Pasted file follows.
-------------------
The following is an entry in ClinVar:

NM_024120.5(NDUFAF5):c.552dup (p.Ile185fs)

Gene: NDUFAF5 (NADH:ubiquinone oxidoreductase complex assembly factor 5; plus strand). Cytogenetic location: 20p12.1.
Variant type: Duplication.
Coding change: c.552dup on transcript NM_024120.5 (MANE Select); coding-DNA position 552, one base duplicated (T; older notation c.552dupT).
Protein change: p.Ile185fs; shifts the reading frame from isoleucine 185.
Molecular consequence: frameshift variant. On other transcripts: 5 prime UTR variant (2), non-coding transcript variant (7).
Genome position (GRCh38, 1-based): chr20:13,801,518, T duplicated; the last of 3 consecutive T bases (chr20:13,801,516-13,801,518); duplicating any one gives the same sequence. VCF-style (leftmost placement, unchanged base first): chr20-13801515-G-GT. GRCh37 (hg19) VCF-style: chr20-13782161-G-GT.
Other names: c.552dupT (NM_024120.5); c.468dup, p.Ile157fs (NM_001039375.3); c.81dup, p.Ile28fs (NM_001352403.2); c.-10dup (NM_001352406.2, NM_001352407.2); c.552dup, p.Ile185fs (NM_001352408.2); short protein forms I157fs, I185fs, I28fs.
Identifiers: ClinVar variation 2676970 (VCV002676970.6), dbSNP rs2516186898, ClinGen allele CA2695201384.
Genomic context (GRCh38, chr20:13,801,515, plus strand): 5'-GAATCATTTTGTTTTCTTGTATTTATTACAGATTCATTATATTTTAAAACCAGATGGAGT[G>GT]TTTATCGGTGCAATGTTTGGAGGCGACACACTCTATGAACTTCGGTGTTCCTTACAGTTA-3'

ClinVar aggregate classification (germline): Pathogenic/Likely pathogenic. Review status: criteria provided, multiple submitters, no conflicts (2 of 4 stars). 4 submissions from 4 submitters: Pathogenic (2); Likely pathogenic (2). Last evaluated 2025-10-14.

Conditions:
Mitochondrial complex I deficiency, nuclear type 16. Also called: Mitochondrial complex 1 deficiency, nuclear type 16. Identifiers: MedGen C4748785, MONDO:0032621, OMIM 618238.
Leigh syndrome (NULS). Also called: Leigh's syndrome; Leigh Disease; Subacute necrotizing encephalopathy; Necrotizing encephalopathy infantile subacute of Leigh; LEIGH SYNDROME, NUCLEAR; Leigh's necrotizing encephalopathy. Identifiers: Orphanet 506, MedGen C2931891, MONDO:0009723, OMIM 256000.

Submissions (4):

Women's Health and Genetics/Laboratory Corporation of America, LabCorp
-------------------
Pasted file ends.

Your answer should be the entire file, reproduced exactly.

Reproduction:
The following is an entry in ClinVar:

NM_024120.5(NDUFAF5):c.552dup (p.Ile185fs)

Gene: NDUFAF5 (NADH:ubiquinone oxidoreductase complex assembly factor 5; plus strand). Cytogenetic location: 20p12.1.
Variant type: Duplication.
Coding change: c.552dup on transcript NM_024120.5 (MANE Select); coding-DNA position 552, one base duplicated (T; older notation c.552dupT).
Protein change: p.Ile185fs; shifts the reading frame from isoleucine 185.
Molecular consequence: frameshift variant. On other transcripts: 5 prime UTR variant (2), non-coding transcript variant (7).
Genome position (GRCh38, 1-based): chr20:13,801,518, T duplicated; the last of 3 consecutive T bases (chr20:13,801,516-13,801,518); duplicating any one gives the same sequence. VCF-style (leftmost placement, unchanged base first): chr20-13801515-G-GT. GRCh37 (hg19) VCF-style: chr20-13782161-G-GT.
Other names: c.552dupT (NM_024120.5); c.468dup, p.Ile157fs (NM_001039375.3); c.81dup, p.Ile28fs (NM_001352403.2); c.-10dup (NM_001352406.2, NM_001352407.2); c.552dup, p.Ile185fs (NM_001352408.2); short protein forms I157fs, I185fs, I28fs.
Identifiers: ClinVar variation 2676970 (VCV002676970.6), dbSNP rs2516186898, ClinGen allele CA2695201384.
Genomic context (GRCh38, chr20:13,801,515, plus strand): 5'-GAATCATTTTGTTTTCTTGTATTTATTACAGATTCATTATATTTTAAAACCAGATGGAGT[G>GT]TTTATCGGTGCAATGTTTGGAGGCGACACACTCTATGAACTTCGGTGTTCCTTACAGTTA-3'

ClinVar aggregate classification (germline): Pathogenic/Likely pathogenic. Review status: criteria provided, multiple submitters, no conflicts (2 of 4 stars). 4 submissions from 4 submitters: Pathogenic (2); Likely pathogenic (2). Last evaluated 2025-10-14.

Conditions:
Mitochondrial complex I deficiency, nuclear type 16. Also called: Mitochondrial complex 1 deficiency, nuclear type 16. Identifiers: MedGen C4748785, MONDO:0032621, OMIM 618238.
Leigh syndrome (NULS). Also called: Leigh's syndrome; Leigh Disease; Subacute necrotizing encephalopathy; Necrotizing encephalopathy infantile subacute of Leigh; LEIGH SYNDROME, NUCLEAR; Leigh's necrotizing encephalopathy. Identifiers: Orphanet 506, MedGen C2931891, MONDO:0009723, OMIM 256000.

Submissions (4):

Women's Health and Genetics/Laboratory Corporation of America, LabCorp